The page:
To steal a line from the Marvel Universe, “with great power comes great responsibility.”
To steal another line from the Hippocratic oath, penned centuries ago, “first, do no harm.”
Those two maxims extend into the world of artificial intelligence (AI) — to the models built on machine learning and AI, and to the humans who come up with the models in the first place. After all — technology without guiding principles, without scrutiny of the beginning goals and end outputs — is just data in and data out, where unintended consequences may accrue.
As Melissa McSherry, senior vice president and global head of credit and data products at Visa, told Karen Webster, the responsible use of AI that examines huge swathes of data (such as those housed in the payment giant’s own databases), “is a vital consideration for AI practitioners.”
The ultimate goal, as McSherry sees it, is applications that see the consumer benefiting from the collection and use of the aforementioned data. The benefits can materialize in any number of ways, added McSherry. Perhaps the data sets are being examined in order to protect individuals and businesses from fraud. Perhaps the data might be useful in shortening eCommerce transaction times, smoothing the online checkout experience, or speeding underwriting decisions — where, as McSherry said, greater financial inclusion or more relevant consumer offers can result.
But with the complex models that take shape with the aid of machine learning and AI, ensuring those benefits do make the leap from goal to reality is no easy task. As McSherry told Webster, “When you are dealing with a relatively simple (modeling) system, it can be quite easy to understand what it is doing.” Within the labyrinthine constructs of AI-driven models, “it’s important that we really understand what our systems and our tools and our models are doing.”
That means, she said, making sure the outcomes and decisions of those systems are logical, reasonable and — just as important — unbiased. Against that backdrop, the person or group building those models must ensure the outcomes are interpretable. The ease and automation that marks the models and technological tools housed within those models — along with the creation of new tools, said McSherry — still requires human understanding (and insight and control) along the way.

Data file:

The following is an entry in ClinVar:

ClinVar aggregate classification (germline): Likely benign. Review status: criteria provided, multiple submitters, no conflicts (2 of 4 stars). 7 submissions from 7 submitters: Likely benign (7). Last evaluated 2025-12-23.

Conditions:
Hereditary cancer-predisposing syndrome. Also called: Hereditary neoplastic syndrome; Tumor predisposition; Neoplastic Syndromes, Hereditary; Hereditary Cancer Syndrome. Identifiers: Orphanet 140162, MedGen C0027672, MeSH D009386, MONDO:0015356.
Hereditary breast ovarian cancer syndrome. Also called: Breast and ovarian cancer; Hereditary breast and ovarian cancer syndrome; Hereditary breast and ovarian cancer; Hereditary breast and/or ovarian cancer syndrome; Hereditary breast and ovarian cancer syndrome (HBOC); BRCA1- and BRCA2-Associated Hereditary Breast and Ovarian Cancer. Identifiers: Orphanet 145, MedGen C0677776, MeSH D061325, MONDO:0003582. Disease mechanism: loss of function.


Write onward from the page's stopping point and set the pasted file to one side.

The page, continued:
Within her own department, McSherry told Webster, AI finds its way into combating application fraud and aiding issuers in making credit-underwriting decisions, such as in credit line increases.
McSherry and her team, for example, conducted disparate impact analysis [where some groups of borrowers may be the victims of unintentional discrimination], which ensured comfort that the net effect of these tools would be positive.
“It’s not sufficient to just demonstrate good practice in the building of the models — you have to also look at the actual outcome of the models,” she said.
Used judiciously, with a nod to the huge boost in computing power and algorithms that can be building blocks of the modeling process, McSherry said users can expose model bias — and avoid introducing bias in the first place.
As she noted, putting a biased data set into almost any algorithm will produce a biased outcome. And the person who is building the model has to adjust the data set, or adjust the model to compensate for bias in that data set.
The Data Considerations
McSherry said, too, that as technology has evolved, these models need a lot of data to feed them — and now, more than ever, lots of data has been moving through various ecosystems and changing hands.
A lot of time has been spent, and is still being spent, on de-identifying data so that it is not, in McSherry’s words, “moving in the clear.” With the growth in AI, she continued, there is also a growing economic incentive to share data. There is room for a more robust discussion, and development of frameworks, for how data can be shared across organizations, she said, adding that based on Visa’s consumer research, there is a reasonably large gap between common practice and what consumers expect.
In the end, AI, when used responsibly, can help make better predictions across any number of settings, well beyond the confines of battling fraud or underwriting credit. Picture the firm that wants to approach a consumer with an offer for international travel. Knowing that someone has traveled recently, and making informed predictions about whether they might be inclined to travel again, can make all the difference between a merchant or bank’s targeted offer or promotion being helpful or merely annoying.
Said McSherry: “I have yet to find an application where, if you have the data, AI doesn’t make it better.”